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Freemen Organization

CALIFORNIA | LOCAL
August 29, 1996 | ANN W. O'NEILL, TIMES STAFF WRITER
As she went on trial for fraud and money laundering, Freemen disciple M. Elizabeth Broderick told jurors Wednesday that the federal government, not she, was running a scam on the American people. But a federal prosecutor insisted he will prove that Broderick, 53, of Palmdale, and two co-defendants carried out a "massive," $800-million check fraud scheme. The scam was hatched after Broderick attended a 1995 seminar by Montana Freemen leader Leroy Schweitzer, said Assistant U.S. Atty. Aaron Dyer.
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CALIFORNIA | LOCAL
August 24, 1996 | STEVE RYFLE, SPECIAL TO THE TIMES
A man pleaded guilty Friday to 13 federal felony charges stemming from his involvement in a multimillion-dollar phony check scam allegedly run by Palmdale tax resister and Montana "freemen" disciple M. Elizabeth Broderick. Adolf Hoch, 52, described by prosecutors as the "managing partner" of Broderick's alleged bogus-check operation, faces a maximum prison sentence of 165 years on the charges of money laundering, mail fraud and conspiracy. His sentencing is scheduled Nov. 12.
NEWS
June 26, 1996 | From Times Staff and Wire Reports
Nine members of the anti-government "freemen" yelled and interrupted the judge as they were being formally charged with various federal crimes in Billings, Mont. "You're going down, son," Steven Charles Hance, one of the freemen, told U.S. Magistrate Richard Anderson as he was being led from the courtroom. When Assistant U.S. Atty. James Seykora asked the court to hold Hance in contempt, Hance yelled out: "Contempt? That's not a strong enough word."
NEWS
June 24, 1996 | Associated Press
A Utah man who was holed up with the "freemen" in Montana for nearly 2 1/2 months was in jail Sunday after his arrest by federal marshals. Elwin Ward had left the ranch June 6 with his wife, Gloria Ward, and her two daughters. Charges against him were not immediately clear. "I'm told it has something to do with aiding and abetting" the freemen, said Gloria Ward's sister, Lynn Nielsen, who said Ward was arrested at her mother's house Friday.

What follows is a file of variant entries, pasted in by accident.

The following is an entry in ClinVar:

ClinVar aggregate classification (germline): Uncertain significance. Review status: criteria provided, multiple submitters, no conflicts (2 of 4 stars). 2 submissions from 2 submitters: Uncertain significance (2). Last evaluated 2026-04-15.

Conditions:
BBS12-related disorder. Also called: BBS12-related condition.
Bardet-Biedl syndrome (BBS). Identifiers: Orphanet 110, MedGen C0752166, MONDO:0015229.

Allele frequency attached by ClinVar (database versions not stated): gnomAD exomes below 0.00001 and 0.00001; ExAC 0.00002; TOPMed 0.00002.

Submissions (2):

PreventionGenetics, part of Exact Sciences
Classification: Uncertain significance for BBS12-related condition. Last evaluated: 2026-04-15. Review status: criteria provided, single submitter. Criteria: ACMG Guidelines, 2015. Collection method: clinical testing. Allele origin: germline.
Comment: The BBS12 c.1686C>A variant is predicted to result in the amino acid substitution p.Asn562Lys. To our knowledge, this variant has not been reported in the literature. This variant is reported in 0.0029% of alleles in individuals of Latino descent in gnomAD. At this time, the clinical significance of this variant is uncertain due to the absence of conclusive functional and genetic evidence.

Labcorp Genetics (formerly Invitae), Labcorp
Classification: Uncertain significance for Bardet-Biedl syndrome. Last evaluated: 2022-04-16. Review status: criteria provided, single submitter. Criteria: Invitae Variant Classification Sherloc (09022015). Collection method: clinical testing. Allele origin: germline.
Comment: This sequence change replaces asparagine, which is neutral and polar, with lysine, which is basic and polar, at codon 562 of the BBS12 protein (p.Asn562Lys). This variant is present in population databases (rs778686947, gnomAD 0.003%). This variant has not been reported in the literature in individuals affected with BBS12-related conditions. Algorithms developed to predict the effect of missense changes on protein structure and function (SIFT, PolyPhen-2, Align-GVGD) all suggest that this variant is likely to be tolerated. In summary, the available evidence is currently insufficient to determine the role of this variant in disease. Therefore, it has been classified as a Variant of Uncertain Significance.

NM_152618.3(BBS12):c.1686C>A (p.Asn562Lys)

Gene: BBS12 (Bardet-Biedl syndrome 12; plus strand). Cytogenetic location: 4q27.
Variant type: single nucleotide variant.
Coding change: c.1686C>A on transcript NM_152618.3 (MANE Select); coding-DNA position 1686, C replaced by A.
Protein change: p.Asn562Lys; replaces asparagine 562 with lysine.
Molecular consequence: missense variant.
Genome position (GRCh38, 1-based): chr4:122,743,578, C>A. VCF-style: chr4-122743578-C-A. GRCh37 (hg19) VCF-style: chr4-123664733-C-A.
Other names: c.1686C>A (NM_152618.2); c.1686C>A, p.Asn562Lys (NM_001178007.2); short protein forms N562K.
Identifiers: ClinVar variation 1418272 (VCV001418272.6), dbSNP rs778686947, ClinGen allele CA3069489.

NEWS
June 19, 1996 | From Times Staff and Wire Reports
A U.S. magistrate ordered 13 anti-government "freemen" to remain in jail because they pose a risk of flight after an 81-day standoff with government authorities. The freemen remained defiant at the detention hearing, calling it "bogus" and refusing counsel. One other freeman was not present at the hearing because of a medical problem. Casey Clark will appear in court Thursday. Arraignments are scheduled for later this week.
NEWS
June 17, 1996 | Associated Press
The "freemen" were afraid of being injected with cancer cells and "no brain" drugs in jail and were ready to shoot it out with federal agents at their Montana farm, according to recordings aired on "Dateline NBC." Colorado state Sen. Charles Duke, who was invited by the freemen to negotiate during the 81-day standoff, taped his conversations with members of the group and provided some of the tapes to the Sunday TV show.
NEWS
June 15, 1996 | LOUIS SAHAGUN, TIMES STAFF WRITER
Despite their peaceful surrender after an 81-day standoff with the FBI, 14 Montana "freemen" were defiant and unyielding Friday in a U.S. district courtroom, where most objected to the proceedings and refused to acknowledge the charges brought against them. But U.S. Magistrate Robert M. Holter firmly dismissed their contention that their own alternative government's rules applied in the federal legal system.
NEWS
June 15, 1996 | LOUIS SAHAGUN and RICHARD A. SERRANO, TIMES STAFF WRITERS
No shots were fired. No lives were lost. And when the last of the "freemen" gave up their compound under a fading Montana sunset, it was clear who had won: the Federal Bureau of Investigation. After it had taken heat for nearly four years because of tragedies during confrontations at Ruby Ridge, Idaho, and Waco, Texas, the agency's time had come. It ended the 81-day standoff on the Northern Plains by following new techniques drawn up after those disasters.
NEWS
June 14, 1996 | RONALD J. OSTROW, TIMES STAFF WRITER
An obviously relieved FBI Director Louis J. Freeh on Thursday night hailed the peaceful end of the 81-day standoff by the anti-government "freemen," saying the FBI had "put patience above the risk of bloodshed." Freeh, meeting with reporters at FBI headquarters, said the FBI "made no deals to drop or lessen the federal charges" against any of the freemen in the on-and-off-again negotiations with the group in Jordan, Mont.
NEWS
June 14, 1996 | LOUIS SAHAGUN, TIMES STAFF WRITER
The last of the fugitive "freemen" gathered in a quiet circle for a final few minutes of prayer and then surrendered two-by-two into the waiting arms of the FBI late Thursday, peacefully ending an 81-day standoff--one of the longest law enforcement sieges in U.S. history. Sixteen in all, the men and women rode in cars, pickup trucks and a Winnebago motor home to a cattle guard at the entrance to their compound, where a dozen FBI agents waited with two 15-passenger vans backed up to a gate.
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